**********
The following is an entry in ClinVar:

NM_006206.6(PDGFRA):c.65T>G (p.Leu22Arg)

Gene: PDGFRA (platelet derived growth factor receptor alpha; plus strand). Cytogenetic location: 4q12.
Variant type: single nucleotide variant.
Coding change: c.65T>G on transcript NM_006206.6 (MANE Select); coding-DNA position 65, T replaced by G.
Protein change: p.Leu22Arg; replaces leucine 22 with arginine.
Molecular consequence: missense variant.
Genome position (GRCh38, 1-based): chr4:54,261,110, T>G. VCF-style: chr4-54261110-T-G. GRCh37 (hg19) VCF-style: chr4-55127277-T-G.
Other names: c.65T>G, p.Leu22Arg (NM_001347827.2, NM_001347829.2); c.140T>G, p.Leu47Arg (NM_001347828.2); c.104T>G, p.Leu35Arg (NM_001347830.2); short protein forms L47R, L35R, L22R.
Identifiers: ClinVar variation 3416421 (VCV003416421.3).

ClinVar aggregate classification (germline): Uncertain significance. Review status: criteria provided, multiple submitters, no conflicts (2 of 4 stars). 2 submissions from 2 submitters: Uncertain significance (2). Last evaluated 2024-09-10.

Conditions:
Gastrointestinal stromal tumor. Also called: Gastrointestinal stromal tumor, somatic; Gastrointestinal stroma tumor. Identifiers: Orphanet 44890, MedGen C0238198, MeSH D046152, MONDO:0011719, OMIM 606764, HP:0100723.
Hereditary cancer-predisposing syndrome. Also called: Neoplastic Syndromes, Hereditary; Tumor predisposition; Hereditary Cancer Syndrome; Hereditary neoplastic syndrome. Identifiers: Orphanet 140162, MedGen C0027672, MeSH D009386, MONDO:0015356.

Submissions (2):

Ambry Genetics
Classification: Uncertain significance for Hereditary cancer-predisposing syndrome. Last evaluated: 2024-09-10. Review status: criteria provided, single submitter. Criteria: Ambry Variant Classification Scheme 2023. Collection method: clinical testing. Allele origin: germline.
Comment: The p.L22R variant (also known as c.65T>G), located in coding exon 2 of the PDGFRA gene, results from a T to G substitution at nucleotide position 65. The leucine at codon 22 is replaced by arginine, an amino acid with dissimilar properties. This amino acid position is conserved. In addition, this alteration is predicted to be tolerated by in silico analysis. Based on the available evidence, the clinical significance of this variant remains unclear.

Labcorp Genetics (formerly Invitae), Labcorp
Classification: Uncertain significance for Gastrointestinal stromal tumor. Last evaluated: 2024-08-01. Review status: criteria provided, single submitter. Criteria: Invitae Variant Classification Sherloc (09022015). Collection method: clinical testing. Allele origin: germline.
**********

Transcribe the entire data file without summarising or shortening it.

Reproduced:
The following is an entry in ClinVar:

NM_006206.6(PDGFRA):c.65T>G (p.Leu22Arg)

Gene: PDGFRA (platelet derived growth factor receptor alpha; plus strand). Cytogenetic location: 4q12.
Variant type: single nucleotide variant.
Coding change: c.65T>G on transcript NM_006206.6 (MANE Select); coding-DNA position 65, T replaced by G.
Protein change: p.Leu22Arg; replaces leucine 22 with arginine.
Molecular consequence: missense variant.
Genome position (GRCh38, 1-based): chr4:54,261,110, T>G. VCF-style: chr4-54261110-T-G. GRCh37 (hg19) VCF-style: chr4-55127277-T-G.
Other names: c.65T>G, p.Leu22Arg (NM_001347827.2, NM_001347829.2); c.140T>G, p.Leu47Arg (NM_001347828.2); c.104T>G, p.Leu35Arg (NM_001347830.2); short protein forms L47R, L35R, L22R.
Identifiers: ClinVar variation 3416421 (VCV003416421.3).

ClinVar aggregate classification (germline): Uncertain significance. Review status: criteria provided, multiple submitters, no conflicts (2 of 4 stars). 2 submissions from 2 submitters: Uncertain significance (2). Last evaluated 2024-09-10.

Conditions:
Gastrointestinal stromal tumor. Also called: Gastrointestinal stromal tumor, somatic; Gastrointestinal stroma tumor. Identifiers: Orphanet 44890, MedGen C0238198, MeSH D046152, MONDO:0011719, OMIM 606764, HP:0100723.
Hereditary cancer-predisposing syndrome. Also called: Neoplastic Syndromes, Hereditary; Tumor predisposition; Hereditary Cancer Syndrome; Hereditary neoplastic syndrome. Identifiers: Orphanet 140162, MedGen C0027672, MeSH D009386, MONDO:0015356.

Submissions (2):

Ambry Genetics
Classification: Uncertain significance for Hereditary cancer-predisposing syndrome. Last evaluated: 2024-09-10. Review status: criteria provided, single submitter. Criteria: Ambry Variant Classification Scheme 2023. Collection method: clinical testing. Allele origin: germline.
Comment: The p.L22R variant (also known as c.65T>G), located in coding exon 2 of the PDGFRA gene, results from a T to G substitution at nucleotide position 65. The leucine at codon 22 is replaced by arginine, an amino acid with dissimilar properties. This amino acid position is conserved. In addition, this alteration is predicted to be tolerated by in silico analysis. Based on the available evidence, the clinical significance of this variant remains unclear.

Labcorp Genetics (formerly Invitae), Labcorp
Classification: Uncertain significance for Gastrointestinal stromal tumor. Last evaluated: 2024-08-01. Review status: criteria provided, single submitter. Criteria: Invitae Variant Classification Sherloc (09022015). Collection method: clinical testing. Allele origin: germline.